Minnesota farmers hope for rain after dry start to June

Farmers are keeping a close watch on the weather forecasts, hoping for rain. Though June is off to a dry start, they say it’s not time to panic just yet.

Ellyn Oelfke, a board director with the Minnesota Corn Growers Association, said weather is the one thing she can't control on her farm, which is in between Green Isle and Hamburg.

"It really looks like a promising crop. However, we're starting to see some drought stress happening on our plants. So ultimately, we just really need rain. And we missed the rain yesterday," said Oelfke, the owner of HyTest Ag.

She farms in Sibley County with her husband and his family, who are sixth generation farmers. They farm corn and soybeans using no-till and cover-crop practices. They were happy with the conditions in mid-May when they planted their seeds, but it's been a tough start to June.

"It's been a few weeks now since we've gotten rain … where we're at in Sibley County," Oelfke said.

It's a similar story with Scott County farmers, Mike Seifert Jr. and his dad, Mike Seifert Sr., who co-own Ravenview Farm. They also use no-till and cover-crop practices. They kept their eyes on the skies Saturday as rain came down in other parts of the Metro.

"It amounted to less than a 10th of an inch (of rain here), so it wasn't what we were hoping for," said Seifert Jr.

Seifert Sr. said the spring looked promising after the snow melt earlier in the year on their farm south of Jordan. Then, the heat set in. It was tough to watch after the droughts in 2021 and 2022.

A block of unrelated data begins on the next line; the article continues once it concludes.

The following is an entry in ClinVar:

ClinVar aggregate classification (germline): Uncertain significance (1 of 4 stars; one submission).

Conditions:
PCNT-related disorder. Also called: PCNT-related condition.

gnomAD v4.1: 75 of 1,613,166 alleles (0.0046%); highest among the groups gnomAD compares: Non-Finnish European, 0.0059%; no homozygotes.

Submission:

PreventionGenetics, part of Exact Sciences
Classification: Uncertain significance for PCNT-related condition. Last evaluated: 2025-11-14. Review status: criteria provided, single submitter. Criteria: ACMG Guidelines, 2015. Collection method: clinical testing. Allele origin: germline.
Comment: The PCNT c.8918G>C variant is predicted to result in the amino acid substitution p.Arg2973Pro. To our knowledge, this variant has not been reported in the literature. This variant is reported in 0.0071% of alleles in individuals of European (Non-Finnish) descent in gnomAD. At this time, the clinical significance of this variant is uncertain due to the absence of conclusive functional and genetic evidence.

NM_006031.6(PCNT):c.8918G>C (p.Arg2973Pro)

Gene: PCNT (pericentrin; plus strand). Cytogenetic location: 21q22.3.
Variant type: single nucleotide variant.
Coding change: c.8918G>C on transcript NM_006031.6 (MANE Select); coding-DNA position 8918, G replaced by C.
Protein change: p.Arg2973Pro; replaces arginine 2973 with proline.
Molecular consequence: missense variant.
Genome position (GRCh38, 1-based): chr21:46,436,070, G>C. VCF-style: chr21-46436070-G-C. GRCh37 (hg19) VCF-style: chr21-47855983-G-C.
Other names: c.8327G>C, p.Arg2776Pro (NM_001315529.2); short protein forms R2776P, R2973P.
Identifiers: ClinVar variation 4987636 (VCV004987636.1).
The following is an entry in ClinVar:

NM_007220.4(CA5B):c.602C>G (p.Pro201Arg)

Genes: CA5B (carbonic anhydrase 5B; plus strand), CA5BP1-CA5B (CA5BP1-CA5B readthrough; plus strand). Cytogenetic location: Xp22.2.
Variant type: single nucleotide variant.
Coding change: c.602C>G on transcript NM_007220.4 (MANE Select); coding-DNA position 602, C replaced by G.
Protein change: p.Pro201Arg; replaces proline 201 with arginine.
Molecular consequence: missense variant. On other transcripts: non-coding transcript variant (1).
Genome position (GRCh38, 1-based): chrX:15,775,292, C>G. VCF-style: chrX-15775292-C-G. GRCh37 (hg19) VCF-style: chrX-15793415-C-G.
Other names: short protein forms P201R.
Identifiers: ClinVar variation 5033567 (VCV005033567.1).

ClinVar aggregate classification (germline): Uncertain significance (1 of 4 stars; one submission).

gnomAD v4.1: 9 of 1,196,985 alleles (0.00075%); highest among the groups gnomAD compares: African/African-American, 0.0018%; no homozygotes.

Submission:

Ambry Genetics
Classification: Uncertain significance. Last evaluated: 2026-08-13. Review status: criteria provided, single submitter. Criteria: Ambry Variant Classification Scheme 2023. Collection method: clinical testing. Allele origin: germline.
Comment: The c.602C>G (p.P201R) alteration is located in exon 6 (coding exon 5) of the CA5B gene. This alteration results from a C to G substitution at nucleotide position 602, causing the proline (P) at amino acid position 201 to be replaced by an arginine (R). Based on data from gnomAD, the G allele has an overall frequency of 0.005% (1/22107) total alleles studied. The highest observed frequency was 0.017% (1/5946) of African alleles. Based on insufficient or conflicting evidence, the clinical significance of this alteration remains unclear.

"These last two years now and going into the third year is just unprecedented," he said. 

"In both of those years, we got rain until about the middle of June," added Seifert Jr. "The difference this year is that it has pretty much stopped raining in the middle of May, which makes things a lot tougher because you plant crops in May and they haven't had that chance to really get established. Once they're established, they can handle the dry weather better."

Their corn and bean plants are suffering right now, but they said having more diversified crops is proving beneficial right now. They also grow alfalfa hay to make high-quality horse hay.

The Seiferts describe themselves as "glass half-full" kind of people. They believe it’s still early enough in the season that their crops can make a comeback.

"If we could pick up a 2-inch rain here soon, that would help turn things around. There's still plenty of time for that, hopefully," Seifert Jr. said.

Farmers across Minnesota will also be crossing their fingers.

"If we don't see the rain that we need within the next few weeks to a month, we'll start to see the crop kind of dry and shrivel up. So it won't mature like we need it to, to get us to fall harvest time," Oelfke said.

Oelfke said even though last year was a drought year, it was still a good year for her, with an above average yield. So she’s hoping that will be the case again this year.